Pro-Palestinian campaigners are planning to protest outside JW3 community centre over a film it is showing as part of Seret, the Israeli film festival.
Camden Palestine Solidarity Campaign and other far-left activists accused the festival of hosting a fundraiser for the IDF by showing a film called The Other Story.
JW3 was accused by the pro-Palestinians of trying to help recruit young people into the Israeli army to “kill children, medics and people with disabilities”.
Gerry Downing, who was expelled from Labour over alleged antisemitism, and a member of the left-wing extremist Socialist Fight group, said: “We are calling a picket of the JW3 [Jewish community centre] which is hosting a fundraiser to recruit young people in the UK to join the Israeli army – the same barbaric army that deliberately kills children, medics, press and people with disabilities.”
Writing on Facebook about the planned protest, JW3 Chief Executive Raymond Simonson said: “In case you’re wondering what heinous crime we have committed, we are showing an Israeli film, that a partner organisation has now purchased all the tickets to, and has resold them at a mark up to raise money for the Israeli Scouts association.
“You know, the Jewish youth movement with those Israeli teens who go into our Jewish schools and teach our kids Hebrew songs, and run ceremonies for Yom HaZikaron and Yom Rabin across the community.”
He told Jewish News: “We have had a protest outside before, when we hosted [former Israeli Prime Minister] Ehud Barak. It was the same seven or eight people with big banners.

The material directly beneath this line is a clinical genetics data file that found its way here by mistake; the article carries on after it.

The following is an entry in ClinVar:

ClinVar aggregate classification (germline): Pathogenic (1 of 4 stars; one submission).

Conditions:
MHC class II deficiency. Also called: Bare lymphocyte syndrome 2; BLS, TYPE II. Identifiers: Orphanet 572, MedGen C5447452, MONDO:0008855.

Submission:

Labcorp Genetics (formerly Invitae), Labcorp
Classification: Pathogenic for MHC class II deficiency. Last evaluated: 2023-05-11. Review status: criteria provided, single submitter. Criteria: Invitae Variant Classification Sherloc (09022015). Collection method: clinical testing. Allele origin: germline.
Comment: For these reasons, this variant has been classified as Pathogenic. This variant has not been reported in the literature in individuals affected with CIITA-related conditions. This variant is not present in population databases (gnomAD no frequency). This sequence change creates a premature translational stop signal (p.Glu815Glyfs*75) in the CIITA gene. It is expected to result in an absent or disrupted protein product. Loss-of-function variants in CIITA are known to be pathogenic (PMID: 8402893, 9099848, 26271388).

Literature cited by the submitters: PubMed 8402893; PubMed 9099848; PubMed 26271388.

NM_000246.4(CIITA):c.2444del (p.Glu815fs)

“We have to be prepared of course, on the assumption that something might happen. However, we have liaised with our own security, the CST and the Met to ensure people can feel safe.”
Simonson added: “I respect people’s right to protest, as long as they are not violent abusive or prevent people from entering the venue.
“It’s a shame, however, that of all the venues where this festival is taking place, it is only the Jewish community centre which has been singled out. Make of that what you will.”
A spokesperson for JW3 told the JC: “The Jewish Agency bought all the tickets out for the film and resold them as a fundraiser for the Tzofim, the Israeli Scouts in the UK, not the IDF.”
According to Seret’s directors, this year it highlights films and documentaries which “comment on the plight of ‘the other’ through examining immigration, sexual transition and disability”.
They said: “We have chosen films which examine fatherhood and family trauma with heart and soul; which open the lid on suppressed political intrigues, which share religious and spiritual journeys, and which demonstrate the effects of the wars of yesterday and today.”
Simonson called on people to show their support for the festival. “I’d love for each screening to be completely sold out, showing that boycotts of culture in a Jewish Community Centre have no place,” he said.